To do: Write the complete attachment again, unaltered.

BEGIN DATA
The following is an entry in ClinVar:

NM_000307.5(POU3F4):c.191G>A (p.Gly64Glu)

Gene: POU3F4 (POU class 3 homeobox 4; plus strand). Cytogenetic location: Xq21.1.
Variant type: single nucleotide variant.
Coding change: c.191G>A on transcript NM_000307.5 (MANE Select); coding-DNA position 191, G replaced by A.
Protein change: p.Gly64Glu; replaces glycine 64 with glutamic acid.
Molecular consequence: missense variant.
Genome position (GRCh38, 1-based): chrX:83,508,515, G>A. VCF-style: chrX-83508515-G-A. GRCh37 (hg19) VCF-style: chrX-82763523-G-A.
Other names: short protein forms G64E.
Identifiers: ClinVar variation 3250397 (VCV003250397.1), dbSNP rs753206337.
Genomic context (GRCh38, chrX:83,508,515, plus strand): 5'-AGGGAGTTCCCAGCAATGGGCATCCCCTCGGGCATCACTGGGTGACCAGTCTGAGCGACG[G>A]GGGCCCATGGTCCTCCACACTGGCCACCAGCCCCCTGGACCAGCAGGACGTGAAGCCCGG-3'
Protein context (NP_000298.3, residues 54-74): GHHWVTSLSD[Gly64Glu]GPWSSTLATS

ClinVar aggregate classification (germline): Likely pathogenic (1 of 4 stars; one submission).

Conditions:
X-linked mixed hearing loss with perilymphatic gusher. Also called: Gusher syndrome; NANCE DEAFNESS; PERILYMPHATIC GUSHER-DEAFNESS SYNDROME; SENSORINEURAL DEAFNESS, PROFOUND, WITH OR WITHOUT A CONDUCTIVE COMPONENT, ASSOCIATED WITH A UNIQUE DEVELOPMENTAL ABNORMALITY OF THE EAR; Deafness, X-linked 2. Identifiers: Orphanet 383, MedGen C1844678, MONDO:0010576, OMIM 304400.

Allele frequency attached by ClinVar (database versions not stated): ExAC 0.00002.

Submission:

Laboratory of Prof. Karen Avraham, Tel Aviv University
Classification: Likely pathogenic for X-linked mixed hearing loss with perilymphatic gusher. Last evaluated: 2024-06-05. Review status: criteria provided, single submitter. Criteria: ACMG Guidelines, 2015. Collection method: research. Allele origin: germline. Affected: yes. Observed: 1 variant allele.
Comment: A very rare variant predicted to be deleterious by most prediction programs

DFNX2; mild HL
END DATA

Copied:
The following is an entry in ClinVar:

NM_000307.5(POU3F4):c.191G>A (p.Gly64Glu)

Gene: POU3F4 (POU class 3 homeobox 4; plus strand). Cytogenetic location: Xq21.1.
Variant type: single nucleotide variant.
Coding change: c.191G>A on transcript NM_000307.5 (MANE Select); coding-DNA position 191, G replaced by A.
Protein change: p.Gly64Glu; replaces glycine 64 with glutamic acid.
Molecular consequence: missense variant.
Genome position (GRCh38, 1-based): chrX:83,508,515, G>A. VCF-style: chrX-83508515-G-A. GRCh37 (hg19) VCF-style: chrX-82763523-G-A.
Other names: short protein forms G64E.
Identifiers: ClinVar variation 3250397 (VCV003250397.1), dbSNP rs753206337.
Genomic context (GRCh38, chrX:83,508,515, plus strand): 5'-AGGGAGTTCCCAGCAATGGGCATCCCCTCGGGCATCACTGGGTGACCAGTCTGAGCGACG[G>A]GGGCCCATGGTCCTCCACACTGGCCACCAGCCCCCTGGACCAGCAGGACGTGAAGCCCGG-3'
Protein context (NP_000298.3, residues 54-74): GHHWVTSLSD[Gly64Glu]GPWSSTLATS

ClinVar aggregate classification (germline): Likely pathogenic (1 of 4 stars; one submission).

Conditions:
X-linked mixed hearing loss with perilymphatic gusher. Also called: Gusher syndrome; NANCE DEAFNESS; PERILYMPHATIC GUSHER-DEAFNESS SYNDROME; SENSORINEURAL DEAFNESS, PROFOUND, WITH OR WITHOUT A CONDUCTIVE COMPONENT, ASSOCIATED WITH A UNIQUE DEVELOPMENTAL ABNORMALITY OF THE EAR; Deafness, X-linked 2. Identifiers: Orphanet 383, MedGen C1844678, MONDO:0010576, OMIM 304400.

Allele frequency attached by ClinVar (database versions not stated): ExAC 0.00002.

Submission:

Laboratory of Prof. Karen Avraham, Tel Aviv University
Classification: Likely pathogenic for X-linked mixed hearing loss with perilymphatic gusher. Last evaluated: 2024-06-05. Review status: criteria provided, single submitter. Criteria: ACMG Guidelines, 2015. Collection method: research. Allele origin: germline. Affected: yes. Observed: 1 variant allele.
Comment: A very rare variant predicted to be deleterious by most prediction programs

DFNX2; mild HL